Your muscles will actually respond better to less weight, lifted under control (to maximise tension on the muscles) and lifted through a full range of motion. This study and many others found no significant difference in hypertrophy in trained men whether they trained with high or low loads, as long as the sets were taken to muscular failure. So a low load set with good form will definitely trump a high load set with poor form.
This meta-analysis found that training through a full range of motion led to improved hypertrophy vs. partial range of motion.
What does all this mean? Using more weight than you can handle because you want to impress other people will get you worse results!
So no bouncing up and down on the lat pulldown, swaying as you do biceps curls or half squatting with too much weight.
Use a lighter weights, lift them well, and go close to failure if you want to gain muscle and strength.
5. Train the muscles you can’t see.
Too many people train the “mirror muscles”.
Chest, shoulders, biceps….
This can result in the anterior deltoids (on the front of the shoulder) getting very overdeveloped as they’re involved heavily in all of those sets of bench presses and pushups that people love to do. They’re also hit again on “shoulder day” and the biceps also attach here on the front of the shoulder.
On the other hand, the rear deltoids get hardly any love. They get hit when people do their back exercises, mainly rows, but they’re not worked enough to counter all of the pushing that develops the anterior deltoid on the other side of the shoulder. They’re rarely (or never) worked directly with exercises like facepulls and rear delt flyes.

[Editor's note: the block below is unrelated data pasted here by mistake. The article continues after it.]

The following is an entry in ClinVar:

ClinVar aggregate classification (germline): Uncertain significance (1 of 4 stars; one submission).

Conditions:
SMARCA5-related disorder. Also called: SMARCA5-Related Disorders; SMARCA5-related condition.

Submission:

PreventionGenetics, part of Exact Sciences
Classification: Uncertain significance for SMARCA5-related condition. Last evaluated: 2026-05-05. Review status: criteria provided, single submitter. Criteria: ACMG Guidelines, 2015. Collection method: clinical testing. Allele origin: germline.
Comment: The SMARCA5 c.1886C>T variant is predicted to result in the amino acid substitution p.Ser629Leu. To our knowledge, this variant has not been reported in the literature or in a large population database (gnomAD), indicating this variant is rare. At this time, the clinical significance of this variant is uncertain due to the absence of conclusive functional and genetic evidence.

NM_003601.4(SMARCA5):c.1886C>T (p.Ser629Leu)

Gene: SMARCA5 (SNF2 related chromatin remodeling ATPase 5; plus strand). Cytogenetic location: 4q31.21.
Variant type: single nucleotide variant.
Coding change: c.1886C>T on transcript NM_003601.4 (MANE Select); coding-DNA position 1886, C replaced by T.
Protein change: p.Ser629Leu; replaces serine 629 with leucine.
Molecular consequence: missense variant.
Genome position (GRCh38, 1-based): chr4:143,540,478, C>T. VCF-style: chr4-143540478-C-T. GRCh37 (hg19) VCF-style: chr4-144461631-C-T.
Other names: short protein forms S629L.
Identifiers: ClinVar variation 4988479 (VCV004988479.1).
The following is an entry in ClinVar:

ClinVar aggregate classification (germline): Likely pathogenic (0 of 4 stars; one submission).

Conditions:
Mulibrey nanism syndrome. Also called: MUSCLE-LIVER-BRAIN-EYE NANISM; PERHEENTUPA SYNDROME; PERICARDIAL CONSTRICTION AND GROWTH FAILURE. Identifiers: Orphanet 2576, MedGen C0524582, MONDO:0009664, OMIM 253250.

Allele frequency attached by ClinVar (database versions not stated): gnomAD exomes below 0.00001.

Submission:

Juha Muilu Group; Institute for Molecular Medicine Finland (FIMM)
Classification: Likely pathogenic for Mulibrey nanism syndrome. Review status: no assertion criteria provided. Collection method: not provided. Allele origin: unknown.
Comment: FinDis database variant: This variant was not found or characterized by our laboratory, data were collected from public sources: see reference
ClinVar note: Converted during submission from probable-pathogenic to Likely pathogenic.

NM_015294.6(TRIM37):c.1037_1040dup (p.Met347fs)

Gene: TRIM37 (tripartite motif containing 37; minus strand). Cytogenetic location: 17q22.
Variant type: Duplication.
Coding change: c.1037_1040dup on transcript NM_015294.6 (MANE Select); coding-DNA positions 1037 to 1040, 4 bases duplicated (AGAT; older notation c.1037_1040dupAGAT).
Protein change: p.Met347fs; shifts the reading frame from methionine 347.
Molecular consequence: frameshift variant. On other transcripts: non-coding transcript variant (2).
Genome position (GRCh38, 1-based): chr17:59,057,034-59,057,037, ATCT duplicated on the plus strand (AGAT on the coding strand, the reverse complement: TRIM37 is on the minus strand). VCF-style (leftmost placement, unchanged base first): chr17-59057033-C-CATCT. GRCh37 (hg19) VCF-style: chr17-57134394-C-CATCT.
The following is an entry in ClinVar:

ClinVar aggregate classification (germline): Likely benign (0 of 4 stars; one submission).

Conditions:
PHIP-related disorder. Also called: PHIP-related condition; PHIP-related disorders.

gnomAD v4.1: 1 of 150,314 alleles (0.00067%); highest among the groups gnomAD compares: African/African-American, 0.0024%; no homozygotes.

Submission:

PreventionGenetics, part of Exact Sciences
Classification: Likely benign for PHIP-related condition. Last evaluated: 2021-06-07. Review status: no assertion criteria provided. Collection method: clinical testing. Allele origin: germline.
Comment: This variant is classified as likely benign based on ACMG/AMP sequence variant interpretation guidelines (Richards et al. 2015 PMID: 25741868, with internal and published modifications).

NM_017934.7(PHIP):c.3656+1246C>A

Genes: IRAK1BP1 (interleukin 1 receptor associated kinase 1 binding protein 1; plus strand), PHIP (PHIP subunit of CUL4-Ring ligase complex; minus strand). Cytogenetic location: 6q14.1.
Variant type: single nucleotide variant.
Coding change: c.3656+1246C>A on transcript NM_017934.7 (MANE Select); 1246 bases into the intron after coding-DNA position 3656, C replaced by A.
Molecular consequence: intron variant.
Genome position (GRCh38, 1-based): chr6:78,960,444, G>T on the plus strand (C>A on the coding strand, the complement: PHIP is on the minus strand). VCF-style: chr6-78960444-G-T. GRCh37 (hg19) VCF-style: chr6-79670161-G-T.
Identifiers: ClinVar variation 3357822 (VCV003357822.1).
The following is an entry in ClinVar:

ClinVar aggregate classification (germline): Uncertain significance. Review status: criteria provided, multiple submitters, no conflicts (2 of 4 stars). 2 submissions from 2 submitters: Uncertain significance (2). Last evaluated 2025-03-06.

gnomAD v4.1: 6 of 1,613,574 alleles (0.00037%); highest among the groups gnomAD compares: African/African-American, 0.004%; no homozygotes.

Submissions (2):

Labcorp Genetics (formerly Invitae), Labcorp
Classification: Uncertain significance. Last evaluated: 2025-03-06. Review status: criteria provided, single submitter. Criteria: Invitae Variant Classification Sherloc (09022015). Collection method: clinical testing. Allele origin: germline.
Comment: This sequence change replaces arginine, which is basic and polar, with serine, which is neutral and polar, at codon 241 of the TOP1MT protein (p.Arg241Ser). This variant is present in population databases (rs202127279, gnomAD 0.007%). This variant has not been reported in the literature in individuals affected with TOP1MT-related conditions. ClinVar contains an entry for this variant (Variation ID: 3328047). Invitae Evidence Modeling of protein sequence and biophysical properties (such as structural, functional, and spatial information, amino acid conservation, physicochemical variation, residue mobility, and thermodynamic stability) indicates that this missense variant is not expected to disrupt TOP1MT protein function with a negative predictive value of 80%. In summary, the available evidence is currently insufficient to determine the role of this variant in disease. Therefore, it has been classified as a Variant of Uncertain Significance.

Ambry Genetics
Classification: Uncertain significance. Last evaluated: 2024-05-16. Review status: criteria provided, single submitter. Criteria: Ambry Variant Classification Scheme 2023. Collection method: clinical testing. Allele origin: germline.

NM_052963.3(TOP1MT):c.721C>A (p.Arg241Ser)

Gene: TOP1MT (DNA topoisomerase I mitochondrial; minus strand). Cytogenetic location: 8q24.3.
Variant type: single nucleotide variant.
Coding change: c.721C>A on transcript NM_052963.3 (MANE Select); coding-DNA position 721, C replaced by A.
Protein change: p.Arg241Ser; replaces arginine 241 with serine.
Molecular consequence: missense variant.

The result is shoulders that are overdeveloped on the front, and underdeveloped on the rear (posterior deltoid). The powerful pectoral muscles also attach on the front of the shoulder, as well as the biceps, and contribute to pulling the shoulders forward. The small posterior deltoid on the rear struggles to keep the shoulders in alignment.
The result is poor posture with slumped, rounded shoulders. Shoulder pain is also typical.
Train your back!
6. Don’t train the same muscles on consecutive days.
Your muscles don’t get bigger in the gym. It may look like it, but that’s just a temporary pump from blood rushing to them.
You get stronger and repair your muscles while they’re resting and recovering from your workouts.
Your body is responding to a stress and producing an adaptation. Just like how your body produces a darkening of the skin (a tan) in response to the stress from the sun.
If you never get your skin out of the sun, it won’t get a better or faster tan. It will burn.
Working out is the same. Your body produces the adaptation of your muscles getting stronger and bigger in response to the stress of working out, but to do it you need to remove that stress and let your body do its thing.
So, if you trained chest and triceps on Monday, wait until at least Wednesday before you hit them again.
Don’t train shoulders the day after chest either – you use many of the same muscles.
Training full body? Rest between sessions.
You may actually need more than 48 hours rest for a muscle group to be fully recovered. Many studies, such as this one, have found that 72 or even 96 hours of rest for a muscle group was needed for recovery. It does depend on a person’s own individual recovery capacity though, as well as their training approach, nutrition, and commitment to recovery.
Training again before the recovery process has been completed is going to interfere with the adaptations your body is making. If you’re training many times per week, you should split your training up in a sensible way to maximise recovery.
7. Don’t skip legs!
Your legs are your base, they need to be strong.
Too many people are starting to work out, but never training their legs.